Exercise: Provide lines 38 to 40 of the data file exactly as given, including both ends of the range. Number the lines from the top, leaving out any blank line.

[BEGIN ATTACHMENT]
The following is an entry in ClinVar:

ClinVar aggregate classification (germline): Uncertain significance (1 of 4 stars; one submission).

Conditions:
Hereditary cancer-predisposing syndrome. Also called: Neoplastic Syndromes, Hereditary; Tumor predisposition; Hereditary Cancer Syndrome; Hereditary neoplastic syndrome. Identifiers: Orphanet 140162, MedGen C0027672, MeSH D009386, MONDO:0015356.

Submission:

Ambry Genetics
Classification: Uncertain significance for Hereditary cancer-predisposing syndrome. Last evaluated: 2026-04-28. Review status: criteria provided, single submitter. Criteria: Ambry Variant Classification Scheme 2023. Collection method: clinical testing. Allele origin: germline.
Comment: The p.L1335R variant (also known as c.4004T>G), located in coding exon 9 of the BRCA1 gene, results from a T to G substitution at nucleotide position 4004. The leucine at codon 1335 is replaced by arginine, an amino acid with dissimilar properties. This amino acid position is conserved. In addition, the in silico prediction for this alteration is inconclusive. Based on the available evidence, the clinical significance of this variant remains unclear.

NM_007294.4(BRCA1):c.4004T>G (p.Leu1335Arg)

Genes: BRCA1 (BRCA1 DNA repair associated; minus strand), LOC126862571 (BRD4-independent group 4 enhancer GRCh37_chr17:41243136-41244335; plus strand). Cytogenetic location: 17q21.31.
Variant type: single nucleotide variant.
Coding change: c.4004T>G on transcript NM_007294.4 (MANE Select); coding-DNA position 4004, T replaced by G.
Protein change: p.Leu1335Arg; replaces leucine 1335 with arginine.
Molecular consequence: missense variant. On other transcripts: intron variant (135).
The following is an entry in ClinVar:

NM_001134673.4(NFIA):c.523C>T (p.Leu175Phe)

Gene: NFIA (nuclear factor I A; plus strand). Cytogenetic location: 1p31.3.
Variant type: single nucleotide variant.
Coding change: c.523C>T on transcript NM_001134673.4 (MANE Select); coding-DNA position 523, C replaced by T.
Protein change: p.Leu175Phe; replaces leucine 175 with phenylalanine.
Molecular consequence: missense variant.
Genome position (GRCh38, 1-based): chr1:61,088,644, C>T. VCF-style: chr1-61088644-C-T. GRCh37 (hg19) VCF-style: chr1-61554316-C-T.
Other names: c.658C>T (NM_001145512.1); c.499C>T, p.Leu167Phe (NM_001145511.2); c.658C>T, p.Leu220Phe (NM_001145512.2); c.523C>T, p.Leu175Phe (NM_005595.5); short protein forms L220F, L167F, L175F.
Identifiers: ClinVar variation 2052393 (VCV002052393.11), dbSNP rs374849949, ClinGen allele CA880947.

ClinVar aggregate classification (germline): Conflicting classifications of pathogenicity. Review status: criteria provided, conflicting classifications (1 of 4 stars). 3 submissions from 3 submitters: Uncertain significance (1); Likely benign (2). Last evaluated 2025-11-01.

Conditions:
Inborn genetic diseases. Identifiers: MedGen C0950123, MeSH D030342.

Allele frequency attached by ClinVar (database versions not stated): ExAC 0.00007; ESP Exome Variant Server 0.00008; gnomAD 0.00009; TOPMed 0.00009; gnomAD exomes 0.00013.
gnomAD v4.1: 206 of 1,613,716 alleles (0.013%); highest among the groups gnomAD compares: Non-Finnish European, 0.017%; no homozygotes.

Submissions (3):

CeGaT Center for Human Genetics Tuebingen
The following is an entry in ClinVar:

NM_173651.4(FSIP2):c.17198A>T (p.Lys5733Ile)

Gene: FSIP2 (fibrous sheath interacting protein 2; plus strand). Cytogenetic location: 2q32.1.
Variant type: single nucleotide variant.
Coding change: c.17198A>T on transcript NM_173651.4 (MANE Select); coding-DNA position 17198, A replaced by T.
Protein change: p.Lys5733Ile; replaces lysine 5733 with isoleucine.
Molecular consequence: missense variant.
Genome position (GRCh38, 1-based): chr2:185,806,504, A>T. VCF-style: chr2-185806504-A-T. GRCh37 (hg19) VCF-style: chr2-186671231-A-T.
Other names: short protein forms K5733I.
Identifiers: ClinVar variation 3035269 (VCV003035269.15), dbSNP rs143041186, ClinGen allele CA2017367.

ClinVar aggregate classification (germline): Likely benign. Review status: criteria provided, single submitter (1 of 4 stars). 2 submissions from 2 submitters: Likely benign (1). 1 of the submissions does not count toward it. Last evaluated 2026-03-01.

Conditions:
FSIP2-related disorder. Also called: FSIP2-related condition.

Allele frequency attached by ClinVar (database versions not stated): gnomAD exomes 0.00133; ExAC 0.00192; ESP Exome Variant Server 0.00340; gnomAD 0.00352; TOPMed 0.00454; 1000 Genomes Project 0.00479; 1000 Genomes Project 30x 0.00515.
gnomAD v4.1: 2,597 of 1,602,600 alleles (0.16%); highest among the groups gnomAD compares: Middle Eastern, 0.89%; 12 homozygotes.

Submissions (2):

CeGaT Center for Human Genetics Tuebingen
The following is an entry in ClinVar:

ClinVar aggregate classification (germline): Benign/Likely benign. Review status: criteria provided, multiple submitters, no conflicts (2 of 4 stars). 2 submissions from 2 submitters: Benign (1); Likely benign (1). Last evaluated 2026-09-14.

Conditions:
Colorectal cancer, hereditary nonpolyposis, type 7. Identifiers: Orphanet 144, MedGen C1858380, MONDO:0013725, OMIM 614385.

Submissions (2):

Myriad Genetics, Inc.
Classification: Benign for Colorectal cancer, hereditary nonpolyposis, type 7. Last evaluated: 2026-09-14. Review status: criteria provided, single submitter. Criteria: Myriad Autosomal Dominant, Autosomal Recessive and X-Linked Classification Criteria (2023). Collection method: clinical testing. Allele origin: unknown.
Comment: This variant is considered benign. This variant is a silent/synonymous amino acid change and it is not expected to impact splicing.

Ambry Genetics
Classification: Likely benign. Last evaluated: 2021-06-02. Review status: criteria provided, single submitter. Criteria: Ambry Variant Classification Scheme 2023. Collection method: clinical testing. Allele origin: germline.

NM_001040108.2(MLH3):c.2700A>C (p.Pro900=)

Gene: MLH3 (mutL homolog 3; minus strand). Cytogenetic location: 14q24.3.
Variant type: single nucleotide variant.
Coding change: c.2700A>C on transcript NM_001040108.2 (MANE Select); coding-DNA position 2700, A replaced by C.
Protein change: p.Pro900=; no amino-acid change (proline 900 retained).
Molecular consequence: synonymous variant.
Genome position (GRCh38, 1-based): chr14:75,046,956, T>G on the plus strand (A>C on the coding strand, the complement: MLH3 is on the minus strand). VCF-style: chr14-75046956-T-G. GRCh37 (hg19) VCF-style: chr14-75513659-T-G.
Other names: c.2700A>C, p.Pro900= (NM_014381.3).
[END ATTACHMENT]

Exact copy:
Molecular consequence: missense variant.
Genome position (GRCh38, 1-based): chr2:185,806,504, A>T. VCF-style: chr2-185806504-A-T. GRCh37 (hg19) VCF-style: chr2-186671231-A-T.
Other names: short protein forms K5733I.